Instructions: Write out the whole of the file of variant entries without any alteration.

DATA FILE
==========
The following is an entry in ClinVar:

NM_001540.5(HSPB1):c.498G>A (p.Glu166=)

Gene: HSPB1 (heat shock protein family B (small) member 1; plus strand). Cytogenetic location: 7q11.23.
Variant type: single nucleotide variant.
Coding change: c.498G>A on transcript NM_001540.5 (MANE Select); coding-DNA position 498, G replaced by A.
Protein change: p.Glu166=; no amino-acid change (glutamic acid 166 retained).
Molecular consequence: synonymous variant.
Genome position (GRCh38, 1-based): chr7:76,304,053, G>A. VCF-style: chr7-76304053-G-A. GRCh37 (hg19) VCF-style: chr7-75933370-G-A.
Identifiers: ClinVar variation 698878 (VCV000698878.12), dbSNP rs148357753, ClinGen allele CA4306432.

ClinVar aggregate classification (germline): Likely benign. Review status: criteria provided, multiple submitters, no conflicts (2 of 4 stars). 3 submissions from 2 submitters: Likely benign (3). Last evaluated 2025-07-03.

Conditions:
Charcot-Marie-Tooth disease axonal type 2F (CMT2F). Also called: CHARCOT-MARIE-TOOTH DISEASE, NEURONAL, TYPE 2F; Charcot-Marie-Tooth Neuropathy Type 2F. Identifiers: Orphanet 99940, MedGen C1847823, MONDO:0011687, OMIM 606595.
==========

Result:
The following is an entry in ClinVar:

NM_001540.5(HSPB1):c.498G>A (p.Glu166=)

Gene: HSPB1 (heat shock protein family B (small) member 1; plus strand). Cytogenetic location: 7q11.23.
Variant type: single nucleotide variant.
Coding change: c.498G>A on transcript NM_001540.5 (MANE Select); coding-DNA position 498, G replaced by A.
Protein change: p.Glu166=; no amino-acid change (glutamic acid 166 retained).
Molecular consequence: synonymous variant.
Genome position (GRCh38, 1-based): chr7:76,304,053, G>A. VCF-style: chr7-76304053-G-A. GRCh37 (hg19) VCF-style: chr7-75933370-G-A.
Identifiers: ClinVar variation 698878 (VCV000698878.12), dbSNP rs148357753, ClinGen allele CA4306432.

ClinVar aggregate classification (germline): Likely benign. Review status: criteria provided, multiple submitters, no conflicts (2 of 4 stars). 3 submissions from 2 submitters: Likely benign (3). Last evaluated 2025-07-03.

Conditions:
Charcot-Marie-Tooth disease axonal type 2F (CMT2F). Also called: CHARCOT-MARIE-TOOTH DISEASE, NEURONAL, TYPE 2F; Charcot-Marie-Tooth Neuropathy Type 2F. Identifiers: Orphanet 99940, MedGen C1847823, MONDO:0011687, OMIM 606595.